Strengthening the social dimension
The European Commission wants to direct attention to the social dimension and the fundamental importance of social protection in the European Union; in order to do this, it wants to create a new pillar of social rights. In principle, the German Social Insurance welcomes this move because without a social dimension, acceptance of European integration will not improve in the short or long term.
Back in spring 2016, the Commission presented its initial ideas for a European Pillar of Social Rights and opened this up for discussion. The umbrella associations of the German social insurance system participated in the public consultation with detailed comments.
Safeguarding national rights
They welcome the initiative’s goal of strengthening the social dimension within the EU. At the same time, however, they point out that national rights in the area of social security must be safeguarded.
The German Social Insurance believes that the division of competences between the EU and the Member States, which is based on the principle of subsidiarity, must not be called into question during the further development of the EU’s social acquis. Responsibility for deciding how to effectively and efficiently achieve adequate and sustainable national social protection under the respective conditions of each country should remain in the hands of the Member States. Only when joint action is necessary should the EU be mandated to intervene. However, apart from occupational safety and health, the necessity for this is not evident. The pillar is particularly unsuitable for health and long-term care policy as well as statutory pension insurance systems.
Mandatory provisions placed upon the Member States do not appear to be particularly promising because each Member States has different framework conditions and their respective social security systems vary in terms of economic performance and complexity.
Therefore, the umbrella associations of the German social insurance system are of the opinion that a European Pillar of Social Rights should only provide the Member States with general, non-binding principles that take into consideration their freedom to organise their own social security systems. A possible example of this would be a general recommendation from the European Commission to the Member States that they guarantee access to the social security system for all workers. However, the way in which this general goal is achieved must remain reserved to the Member States themselves, particularly given the diversity of the systems.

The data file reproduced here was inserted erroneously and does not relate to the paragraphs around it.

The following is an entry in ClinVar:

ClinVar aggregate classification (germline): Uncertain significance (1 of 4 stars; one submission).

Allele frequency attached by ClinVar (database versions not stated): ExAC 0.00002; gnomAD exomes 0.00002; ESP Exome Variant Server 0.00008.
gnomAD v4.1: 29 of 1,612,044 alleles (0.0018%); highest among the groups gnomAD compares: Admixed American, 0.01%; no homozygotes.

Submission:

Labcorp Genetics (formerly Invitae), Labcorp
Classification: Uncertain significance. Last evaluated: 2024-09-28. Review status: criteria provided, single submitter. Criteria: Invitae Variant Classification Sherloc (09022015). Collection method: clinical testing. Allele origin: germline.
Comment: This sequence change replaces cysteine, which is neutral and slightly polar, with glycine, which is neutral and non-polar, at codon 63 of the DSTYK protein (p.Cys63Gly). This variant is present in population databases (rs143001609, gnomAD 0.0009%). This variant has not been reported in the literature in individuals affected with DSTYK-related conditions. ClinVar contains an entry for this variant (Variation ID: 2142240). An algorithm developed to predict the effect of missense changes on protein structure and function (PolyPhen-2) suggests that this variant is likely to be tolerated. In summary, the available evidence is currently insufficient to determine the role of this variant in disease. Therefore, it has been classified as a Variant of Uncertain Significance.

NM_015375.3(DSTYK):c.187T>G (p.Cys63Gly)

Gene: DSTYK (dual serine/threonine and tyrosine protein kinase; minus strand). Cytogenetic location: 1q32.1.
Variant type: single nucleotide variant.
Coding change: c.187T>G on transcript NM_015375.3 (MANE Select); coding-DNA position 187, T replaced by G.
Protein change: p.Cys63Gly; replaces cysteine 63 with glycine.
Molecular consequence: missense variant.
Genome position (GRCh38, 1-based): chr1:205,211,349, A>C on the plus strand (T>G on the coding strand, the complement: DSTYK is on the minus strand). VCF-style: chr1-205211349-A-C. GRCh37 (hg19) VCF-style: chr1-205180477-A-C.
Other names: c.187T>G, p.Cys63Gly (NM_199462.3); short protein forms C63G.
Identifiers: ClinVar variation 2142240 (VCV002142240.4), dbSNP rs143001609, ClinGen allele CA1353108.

European Pillar of Social Rights – many questions still unanswered
The German Social Insurance believes that there are still many open issues in the European Commission’s draft proposal. It is particularly unclear how the European Pillar of Social Rights will affect the individual areas of social policy.
Therefore, the umbrella associations have clearly stated their position on the European discussion through the comments they made as part of the public consultation which were especially detailed in policy areas such as health and long-term care, pensions, occupational safety and health, and benefits for people with disabilities. They do not regard the Pillar of Social Rights as suitable for screening performance. Although the Member States face some common challenges, they also face some very different ones and these should be addressed primarily at national level.
The German version of the complete position paper can be viewed at: